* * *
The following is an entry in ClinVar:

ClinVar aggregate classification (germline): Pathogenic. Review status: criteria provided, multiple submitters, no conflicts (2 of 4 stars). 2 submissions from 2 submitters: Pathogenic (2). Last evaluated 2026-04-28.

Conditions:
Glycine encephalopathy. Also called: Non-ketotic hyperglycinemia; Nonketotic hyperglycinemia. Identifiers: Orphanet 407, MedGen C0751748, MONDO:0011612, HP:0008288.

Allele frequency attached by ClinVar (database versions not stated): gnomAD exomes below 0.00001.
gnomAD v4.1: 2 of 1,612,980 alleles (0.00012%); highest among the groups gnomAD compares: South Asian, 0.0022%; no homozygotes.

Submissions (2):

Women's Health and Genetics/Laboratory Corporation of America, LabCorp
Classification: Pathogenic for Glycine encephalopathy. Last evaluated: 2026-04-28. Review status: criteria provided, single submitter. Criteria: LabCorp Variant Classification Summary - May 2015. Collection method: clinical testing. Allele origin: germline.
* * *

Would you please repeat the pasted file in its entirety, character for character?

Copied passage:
The following is an entry in ClinVar:

ClinVar aggregate classification (germline): Pathogenic. Review status: criteria provided, multiple submitters, no conflicts (2 of 4 stars). 2 submissions from 2 submitters: Pathogenic (2). Last evaluated 2026-04-28.

Conditions:
Glycine encephalopathy. Also called: Non-ketotic hyperglycinemia; Nonketotic hyperglycinemia. Identifiers: Orphanet 407, MedGen C0751748, MONDO:0011612, HP:0008288.

Allele frequency attached by ClinVar (database versions not stated): gnomAD exomes below 0.00001.
gnomAD v4.1: 2 of 1,612,980 alleles (0.00012%); highest among the groups gnomAD compares: South Asian, 0.0022%; no homozygotes.

Submissions (2):

Women's Health and Genetics/Laboratory Corporation of America, LabCorp
Classification: Pathogenic for Glycine encephalopathy. Last evaluated: 2026-04-28. Review status: criteria provided, single submitter. Criteria: LabCorp Variant Classification Summary - May 2015. Collection method: clinical testing. Allele origin: germline.